Last week was our 39th wedding anniversary, so I took my wife Lana fishing.
What? No good?
Well, the precedent for that was set long ago. You see on our very first date back in 1973 I also took her fishing.
My girl Lana is a trooper and by now knows what to expect. In my defense, I picked the cute little fishing village of Cedar Key as our destination.
If you are not aware of the place, it is a remote island getaway over on the west coast. It still functions as a commercial fishery but the waterfront has been turned into something of a tourist trap with a half dozen honky-tonks lined up there.
The rest of the place remains a quaint piece of old Florida with the main product being clams and stone crabs.
As you motor around the tiny island the smell of seafood permeates the air. The hook and line fishing features a lot of spotted sea trout on the broad flats of the bay.
After towing our 17-foot Polar across the state behind our little RV, we launched at the municipal boat ramp.
With the wind down, I headed out a couple miles and south into the sea grass beds. Throwing the Hot Cider bait that Grandslam has named for me, Lana and I began to catch small trout. No keepers, but pretty good fun.
Eventually I switched to my favorite chartreuse shrimp tail and almost immediately a big cobia took it. After a good fight the three-foot fish came off right at the boat.
I was disappointed but grateful for the line stretch. We finished that day with a couple ladyfish before putting the Polar back onto the trailer.
Our camping spot was a great little place named Low Key Hideaway.
Because of that name, the whole while we were there the song about third-rate romance, low-rent rendezvous kept spinning in my head. You might have heard that tune by others but it was a big hit for The Amazing Rhythm Aces back in the day.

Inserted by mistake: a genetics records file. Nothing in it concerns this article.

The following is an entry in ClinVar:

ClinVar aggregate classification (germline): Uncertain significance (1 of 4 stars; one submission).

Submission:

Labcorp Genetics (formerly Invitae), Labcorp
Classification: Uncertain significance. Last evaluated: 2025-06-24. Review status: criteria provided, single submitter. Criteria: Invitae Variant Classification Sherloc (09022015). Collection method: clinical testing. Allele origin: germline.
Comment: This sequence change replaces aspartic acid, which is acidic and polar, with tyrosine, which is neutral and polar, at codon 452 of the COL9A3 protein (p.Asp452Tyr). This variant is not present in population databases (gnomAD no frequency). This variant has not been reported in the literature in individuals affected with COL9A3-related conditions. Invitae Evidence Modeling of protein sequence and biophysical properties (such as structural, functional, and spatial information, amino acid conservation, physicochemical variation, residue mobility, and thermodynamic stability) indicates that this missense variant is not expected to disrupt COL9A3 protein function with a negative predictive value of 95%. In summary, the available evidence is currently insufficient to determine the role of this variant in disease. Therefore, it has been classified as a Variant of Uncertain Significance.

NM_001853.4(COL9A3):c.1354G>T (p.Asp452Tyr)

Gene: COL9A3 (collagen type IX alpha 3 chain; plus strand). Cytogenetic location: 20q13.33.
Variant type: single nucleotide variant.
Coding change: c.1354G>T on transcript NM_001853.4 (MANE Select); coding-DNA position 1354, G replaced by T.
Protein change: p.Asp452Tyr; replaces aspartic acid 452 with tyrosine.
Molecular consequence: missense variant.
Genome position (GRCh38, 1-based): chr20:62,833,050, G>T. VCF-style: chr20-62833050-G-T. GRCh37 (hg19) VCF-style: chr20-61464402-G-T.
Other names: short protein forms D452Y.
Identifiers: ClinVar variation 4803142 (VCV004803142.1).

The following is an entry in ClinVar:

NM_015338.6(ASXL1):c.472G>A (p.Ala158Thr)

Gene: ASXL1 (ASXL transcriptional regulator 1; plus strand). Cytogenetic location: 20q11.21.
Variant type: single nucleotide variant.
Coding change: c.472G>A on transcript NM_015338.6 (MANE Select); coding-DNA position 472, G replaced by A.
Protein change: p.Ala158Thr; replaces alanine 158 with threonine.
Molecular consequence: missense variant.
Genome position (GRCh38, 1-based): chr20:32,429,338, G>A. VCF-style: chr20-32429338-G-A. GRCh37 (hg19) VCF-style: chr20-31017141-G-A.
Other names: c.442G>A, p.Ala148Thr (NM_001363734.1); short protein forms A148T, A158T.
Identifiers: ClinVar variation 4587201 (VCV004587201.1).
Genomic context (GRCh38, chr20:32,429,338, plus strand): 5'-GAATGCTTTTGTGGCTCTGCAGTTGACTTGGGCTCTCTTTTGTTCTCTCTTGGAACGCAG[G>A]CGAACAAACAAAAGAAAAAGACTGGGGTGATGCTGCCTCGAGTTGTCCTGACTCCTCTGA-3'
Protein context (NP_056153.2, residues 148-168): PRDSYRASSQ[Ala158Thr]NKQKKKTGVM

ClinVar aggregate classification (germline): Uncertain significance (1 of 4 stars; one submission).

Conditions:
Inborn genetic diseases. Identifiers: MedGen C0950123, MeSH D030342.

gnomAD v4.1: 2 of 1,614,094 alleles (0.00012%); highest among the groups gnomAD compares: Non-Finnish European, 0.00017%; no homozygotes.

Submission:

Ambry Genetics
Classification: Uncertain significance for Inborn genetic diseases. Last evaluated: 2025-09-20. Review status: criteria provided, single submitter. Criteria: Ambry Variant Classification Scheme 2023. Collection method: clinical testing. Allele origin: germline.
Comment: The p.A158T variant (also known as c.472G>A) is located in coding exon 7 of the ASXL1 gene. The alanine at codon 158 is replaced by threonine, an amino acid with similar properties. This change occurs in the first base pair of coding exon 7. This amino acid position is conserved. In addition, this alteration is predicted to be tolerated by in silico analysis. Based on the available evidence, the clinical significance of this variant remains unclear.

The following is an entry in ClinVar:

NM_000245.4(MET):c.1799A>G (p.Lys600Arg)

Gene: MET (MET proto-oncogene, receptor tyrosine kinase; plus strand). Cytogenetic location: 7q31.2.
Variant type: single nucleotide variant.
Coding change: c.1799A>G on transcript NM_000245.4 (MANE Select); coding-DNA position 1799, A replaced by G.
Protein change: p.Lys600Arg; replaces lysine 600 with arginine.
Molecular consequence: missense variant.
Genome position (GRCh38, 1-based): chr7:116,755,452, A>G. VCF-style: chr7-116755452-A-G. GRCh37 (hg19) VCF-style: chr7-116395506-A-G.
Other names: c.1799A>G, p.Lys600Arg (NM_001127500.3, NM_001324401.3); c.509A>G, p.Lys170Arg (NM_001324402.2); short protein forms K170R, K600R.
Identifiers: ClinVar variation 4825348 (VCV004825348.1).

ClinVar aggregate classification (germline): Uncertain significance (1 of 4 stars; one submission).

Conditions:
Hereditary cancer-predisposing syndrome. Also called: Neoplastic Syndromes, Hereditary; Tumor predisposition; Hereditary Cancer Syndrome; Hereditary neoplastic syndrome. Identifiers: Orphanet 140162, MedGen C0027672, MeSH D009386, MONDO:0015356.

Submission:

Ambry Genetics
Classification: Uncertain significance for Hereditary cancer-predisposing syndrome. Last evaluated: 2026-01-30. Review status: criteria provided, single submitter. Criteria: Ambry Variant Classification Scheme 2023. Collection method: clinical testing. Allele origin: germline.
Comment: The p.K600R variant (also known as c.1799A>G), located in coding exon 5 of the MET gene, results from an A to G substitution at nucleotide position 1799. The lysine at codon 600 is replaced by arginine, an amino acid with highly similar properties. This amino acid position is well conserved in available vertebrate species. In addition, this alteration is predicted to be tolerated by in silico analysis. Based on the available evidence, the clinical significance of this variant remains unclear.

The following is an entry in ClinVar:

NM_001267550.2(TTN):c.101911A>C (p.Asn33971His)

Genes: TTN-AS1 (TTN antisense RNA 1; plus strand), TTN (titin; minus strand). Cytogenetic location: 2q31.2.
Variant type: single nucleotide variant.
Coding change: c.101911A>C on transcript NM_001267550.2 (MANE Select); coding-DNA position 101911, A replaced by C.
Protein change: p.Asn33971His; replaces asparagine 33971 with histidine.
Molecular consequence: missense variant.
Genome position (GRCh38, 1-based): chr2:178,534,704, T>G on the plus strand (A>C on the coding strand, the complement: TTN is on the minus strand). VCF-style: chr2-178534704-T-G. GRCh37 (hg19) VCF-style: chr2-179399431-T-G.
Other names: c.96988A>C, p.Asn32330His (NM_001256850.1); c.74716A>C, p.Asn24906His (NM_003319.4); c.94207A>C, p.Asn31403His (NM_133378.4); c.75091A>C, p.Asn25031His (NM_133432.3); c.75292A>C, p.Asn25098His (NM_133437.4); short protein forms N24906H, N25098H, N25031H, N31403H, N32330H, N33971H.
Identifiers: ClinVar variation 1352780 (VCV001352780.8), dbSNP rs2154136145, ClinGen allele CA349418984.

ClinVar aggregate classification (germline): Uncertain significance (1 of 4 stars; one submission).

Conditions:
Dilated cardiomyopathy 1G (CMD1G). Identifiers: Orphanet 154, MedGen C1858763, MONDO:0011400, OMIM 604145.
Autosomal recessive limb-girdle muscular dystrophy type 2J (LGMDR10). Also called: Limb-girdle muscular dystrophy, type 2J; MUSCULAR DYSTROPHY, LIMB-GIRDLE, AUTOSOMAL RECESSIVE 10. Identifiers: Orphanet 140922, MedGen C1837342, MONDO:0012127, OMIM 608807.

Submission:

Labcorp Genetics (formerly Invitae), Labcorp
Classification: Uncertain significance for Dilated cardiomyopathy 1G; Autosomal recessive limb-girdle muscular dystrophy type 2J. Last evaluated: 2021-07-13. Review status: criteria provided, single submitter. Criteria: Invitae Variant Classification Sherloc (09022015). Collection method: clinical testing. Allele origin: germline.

Low Key is on State Road 24 just before you get to the town of Cedar Key. That road is the only way in and the only way out. You can't get to Cedar Key by accident. Our resort is on a narrow strip of land surrounded by water and the next-door neighbor is a big seafood processing plant. That kept the odor and ambience in place.
The Hideaway features a dozen cozy motel rooms in funky, pastel colors with only four RV spots and a cool tiki bar out over the water. We loved the place.
The next morning at dawn it was clear the wind had picked up and it would not be a good day for boating. With that in mind, we walked a hundred yards or so to the Third Channel Bridge to try and wet a line. On the second cast, a big grouper took my chartreuse and right away I knew that I was overmatched. The fish had to be in the 15-pound range and, despite my constant yanking, it took me under the bridge and easily rubbed off my mono on the piling barnacles. That was about the only outcome I could really expect.
As the sun came up, big tarpon began to feed all around the bridge. Frantically, I threw everything I could think of, but could not get a hit. Still, it was really something to see. At one point, Lana and I were sitting on a seawall with our feet dangling over the side and just five feet below us, 100-pound tarpon were rolling up. That was a thrill neither of us will ever forget.
Just then I caught a 19-inch red fish.
A nice surprise, because as it turns out the red drum season there is mainly in the fall.
Soon we had three more 20-inch reds. I was reminded that on the west coast, each angler can keep two and when we returned to the camper with four reds, I did feel like an interloper. After all of these years of keeping one here locally, it was strange to keep four reds. That would be our total take for the trip, that and a bunch of good memories. If you are looking for an adventure in a beautiful setting, you could do worse than staying at The Low Key Hideaway -- third-rate romance, low-rent rendezvous.
Dan Smith has fished the waters of Volusia County for more than 40 years. Email questions and comments to firstname.lastname@example.org. His book, "I Swear the Snook Drowned," is available for $10.95 at (386) 441-7793.